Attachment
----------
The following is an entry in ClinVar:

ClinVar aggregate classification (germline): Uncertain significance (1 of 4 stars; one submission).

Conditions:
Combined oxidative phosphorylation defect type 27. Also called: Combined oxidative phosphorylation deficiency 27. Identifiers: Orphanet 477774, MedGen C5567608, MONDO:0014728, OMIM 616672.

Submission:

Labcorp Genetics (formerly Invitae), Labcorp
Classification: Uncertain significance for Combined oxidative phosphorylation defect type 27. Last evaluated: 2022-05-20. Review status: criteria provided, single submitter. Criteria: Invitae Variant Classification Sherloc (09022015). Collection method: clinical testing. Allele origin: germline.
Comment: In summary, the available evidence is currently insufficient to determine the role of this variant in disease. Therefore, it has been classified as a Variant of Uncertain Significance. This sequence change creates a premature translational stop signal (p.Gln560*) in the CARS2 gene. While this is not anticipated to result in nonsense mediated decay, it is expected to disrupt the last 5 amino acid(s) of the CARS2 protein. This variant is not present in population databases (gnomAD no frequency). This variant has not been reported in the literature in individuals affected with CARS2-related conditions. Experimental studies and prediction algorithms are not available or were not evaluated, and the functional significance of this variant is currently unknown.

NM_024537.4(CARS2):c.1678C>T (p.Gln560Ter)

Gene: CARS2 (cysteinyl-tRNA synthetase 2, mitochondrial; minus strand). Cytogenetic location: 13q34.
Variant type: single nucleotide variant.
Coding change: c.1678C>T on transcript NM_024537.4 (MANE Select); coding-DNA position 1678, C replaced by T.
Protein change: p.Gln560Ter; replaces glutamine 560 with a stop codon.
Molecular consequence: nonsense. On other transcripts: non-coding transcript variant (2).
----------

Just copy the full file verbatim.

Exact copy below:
The following is an entry in ClinVar:

ClinVar aggregate classification (germline): Uncertain significance (1 of 4 stars; one submission).

Conditions:
Combined oxidative phosphorylation defect type 27. Also called: Combined oxidative phosphorylation deficiency 27. Identifiers: Orphanet 477774, MedGen C5567608, MONDO:0014728, OMIM 616672.

Submission:

Labcorp Genetics (formerly Invitae), Labcorp
Classification: Uncertain significance for Combined oxidative phosphorylation defect type 27. Last evaluated: 2022-05-20. Review status: criteria provided, single submitter. Criteria: Invitae Variant Classification Sherloc (09022015). Collection method: clinical testing. Allele origin: germline.
Comment: In summary, the available evidence is currently insufficient to determine the role of this variant in disease. Therefore, it has been classified as a Variant of Uncertain Significance. This sequence change creates a premature translational stop signal (p.Gln560*) in the CARS2 gene. While this is not anticipated to result in nonsense mediated decay, it is expected to disrupt the last 5 amino acid(s) of the CARS2 protein. This variant is not present in population databases (gnomAD no frequency). This variant has not been reported in the literature in individuals affected with CARS2-related conditions. Experimental studies and prediction algorithms are not available or were not evaluated, and the functional significance of this variant is currently unknown.

NM_024537.4(CARS2):c.1678C>T (p.Gln560Ter)

Gene: CARS2 (cysteinyl-tRNA synthetase 2, mitochondrial; minus strand). Cytogenetic location: 13q34.
Variant type: single nucleotide variant.
Coding change: c.1678C>T on transcript NM_024537.4 (MANE Select); coding-DNA position 1678, C replaced by T.
Protein change: p.Gln560Ter; replaces glutamine 560 with a stop codon.
Molecular consequence: nonsense. On other transcripts: non-coding transcript variant (2).